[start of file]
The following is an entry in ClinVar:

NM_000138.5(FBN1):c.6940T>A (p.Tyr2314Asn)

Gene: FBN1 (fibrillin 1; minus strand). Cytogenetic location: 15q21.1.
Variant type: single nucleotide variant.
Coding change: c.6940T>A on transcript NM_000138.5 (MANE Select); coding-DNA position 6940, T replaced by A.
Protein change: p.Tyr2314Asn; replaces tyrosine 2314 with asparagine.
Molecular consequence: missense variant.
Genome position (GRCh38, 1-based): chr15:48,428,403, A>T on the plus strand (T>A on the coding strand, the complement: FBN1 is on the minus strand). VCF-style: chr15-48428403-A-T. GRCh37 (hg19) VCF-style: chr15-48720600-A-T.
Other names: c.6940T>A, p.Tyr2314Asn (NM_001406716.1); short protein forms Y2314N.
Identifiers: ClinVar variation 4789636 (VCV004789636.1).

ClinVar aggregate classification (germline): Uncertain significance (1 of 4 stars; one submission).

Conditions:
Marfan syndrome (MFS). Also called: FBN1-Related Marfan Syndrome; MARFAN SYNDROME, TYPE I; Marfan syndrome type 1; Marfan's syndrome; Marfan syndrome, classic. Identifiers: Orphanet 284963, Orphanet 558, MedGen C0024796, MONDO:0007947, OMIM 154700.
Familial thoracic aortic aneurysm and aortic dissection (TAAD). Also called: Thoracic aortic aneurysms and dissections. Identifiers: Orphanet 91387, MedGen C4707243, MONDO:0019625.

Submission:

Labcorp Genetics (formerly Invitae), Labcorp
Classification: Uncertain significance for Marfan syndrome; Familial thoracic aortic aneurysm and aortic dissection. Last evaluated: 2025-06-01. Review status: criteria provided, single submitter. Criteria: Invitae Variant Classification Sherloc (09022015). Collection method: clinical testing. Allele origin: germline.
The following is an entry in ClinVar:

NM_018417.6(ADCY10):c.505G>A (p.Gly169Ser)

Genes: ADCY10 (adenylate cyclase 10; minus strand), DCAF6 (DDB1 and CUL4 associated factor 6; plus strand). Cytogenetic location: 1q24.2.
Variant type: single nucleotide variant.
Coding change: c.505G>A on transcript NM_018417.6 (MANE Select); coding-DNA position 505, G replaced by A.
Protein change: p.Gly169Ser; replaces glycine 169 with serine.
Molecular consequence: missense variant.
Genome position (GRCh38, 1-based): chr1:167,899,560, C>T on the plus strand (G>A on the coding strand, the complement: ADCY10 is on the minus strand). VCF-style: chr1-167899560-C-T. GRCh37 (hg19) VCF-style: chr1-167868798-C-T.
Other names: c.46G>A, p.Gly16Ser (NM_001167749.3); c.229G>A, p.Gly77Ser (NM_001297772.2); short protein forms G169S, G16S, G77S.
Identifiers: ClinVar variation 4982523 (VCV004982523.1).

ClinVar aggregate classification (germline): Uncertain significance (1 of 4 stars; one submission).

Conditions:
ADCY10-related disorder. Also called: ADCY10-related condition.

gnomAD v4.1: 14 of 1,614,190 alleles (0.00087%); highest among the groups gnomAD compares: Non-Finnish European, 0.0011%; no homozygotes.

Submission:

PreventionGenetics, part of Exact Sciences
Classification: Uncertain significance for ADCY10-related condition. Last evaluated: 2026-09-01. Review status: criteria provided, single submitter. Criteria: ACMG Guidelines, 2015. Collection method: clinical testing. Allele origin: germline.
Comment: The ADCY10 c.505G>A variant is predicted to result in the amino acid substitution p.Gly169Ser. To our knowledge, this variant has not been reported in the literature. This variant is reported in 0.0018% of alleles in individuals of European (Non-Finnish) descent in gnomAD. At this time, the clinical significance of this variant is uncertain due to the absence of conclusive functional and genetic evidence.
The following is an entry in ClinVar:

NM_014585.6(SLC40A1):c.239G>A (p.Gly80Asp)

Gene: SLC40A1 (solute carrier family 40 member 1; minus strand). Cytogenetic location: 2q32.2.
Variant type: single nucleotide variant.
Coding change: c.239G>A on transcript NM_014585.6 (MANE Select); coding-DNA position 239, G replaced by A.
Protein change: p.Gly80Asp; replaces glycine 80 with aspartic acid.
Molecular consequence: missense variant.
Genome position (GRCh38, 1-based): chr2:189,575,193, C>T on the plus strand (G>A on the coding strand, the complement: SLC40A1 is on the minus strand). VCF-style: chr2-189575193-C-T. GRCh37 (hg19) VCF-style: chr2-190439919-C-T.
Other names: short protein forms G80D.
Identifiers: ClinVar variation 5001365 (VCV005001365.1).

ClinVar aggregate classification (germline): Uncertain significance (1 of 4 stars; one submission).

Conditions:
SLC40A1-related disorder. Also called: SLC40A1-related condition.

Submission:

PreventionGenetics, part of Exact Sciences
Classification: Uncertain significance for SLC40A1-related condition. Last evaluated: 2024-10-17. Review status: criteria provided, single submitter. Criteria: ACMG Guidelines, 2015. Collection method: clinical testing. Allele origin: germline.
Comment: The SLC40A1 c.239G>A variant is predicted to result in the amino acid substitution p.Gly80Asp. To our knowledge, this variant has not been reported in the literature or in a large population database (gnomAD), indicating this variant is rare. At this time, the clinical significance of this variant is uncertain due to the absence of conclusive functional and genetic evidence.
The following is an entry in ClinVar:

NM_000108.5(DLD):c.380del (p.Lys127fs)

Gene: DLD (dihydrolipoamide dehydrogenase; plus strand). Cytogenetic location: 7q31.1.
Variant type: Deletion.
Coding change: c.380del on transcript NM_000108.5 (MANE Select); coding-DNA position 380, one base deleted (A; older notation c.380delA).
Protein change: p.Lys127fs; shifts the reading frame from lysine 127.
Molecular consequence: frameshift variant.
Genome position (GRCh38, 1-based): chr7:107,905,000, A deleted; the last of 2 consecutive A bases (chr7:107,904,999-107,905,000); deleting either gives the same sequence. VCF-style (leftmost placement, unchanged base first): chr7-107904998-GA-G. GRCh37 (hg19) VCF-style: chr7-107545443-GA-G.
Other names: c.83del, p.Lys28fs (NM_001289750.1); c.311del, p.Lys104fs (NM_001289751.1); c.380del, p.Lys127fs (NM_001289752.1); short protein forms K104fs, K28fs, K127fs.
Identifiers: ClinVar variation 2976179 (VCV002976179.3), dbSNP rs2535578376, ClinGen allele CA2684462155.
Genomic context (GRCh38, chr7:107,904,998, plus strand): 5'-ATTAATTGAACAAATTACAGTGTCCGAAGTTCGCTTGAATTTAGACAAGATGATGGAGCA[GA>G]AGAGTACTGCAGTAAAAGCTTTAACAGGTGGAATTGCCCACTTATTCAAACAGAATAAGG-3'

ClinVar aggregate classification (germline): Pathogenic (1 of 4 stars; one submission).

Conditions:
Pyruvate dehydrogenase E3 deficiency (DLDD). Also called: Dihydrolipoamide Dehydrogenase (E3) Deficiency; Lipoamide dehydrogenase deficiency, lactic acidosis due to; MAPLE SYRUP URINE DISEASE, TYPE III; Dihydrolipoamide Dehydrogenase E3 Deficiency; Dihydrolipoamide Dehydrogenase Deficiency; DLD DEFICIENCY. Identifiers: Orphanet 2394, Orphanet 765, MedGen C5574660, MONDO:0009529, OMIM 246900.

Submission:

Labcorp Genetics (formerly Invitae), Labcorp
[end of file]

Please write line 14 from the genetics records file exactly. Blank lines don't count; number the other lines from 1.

Familial thoracic aortic aneurysm and aortic dissection (TAAD). Also called: Thoracic aortic aneurysms and dissections. Identifiers: Orphanet 91387, MedGen C4707243, MONDO:0019625.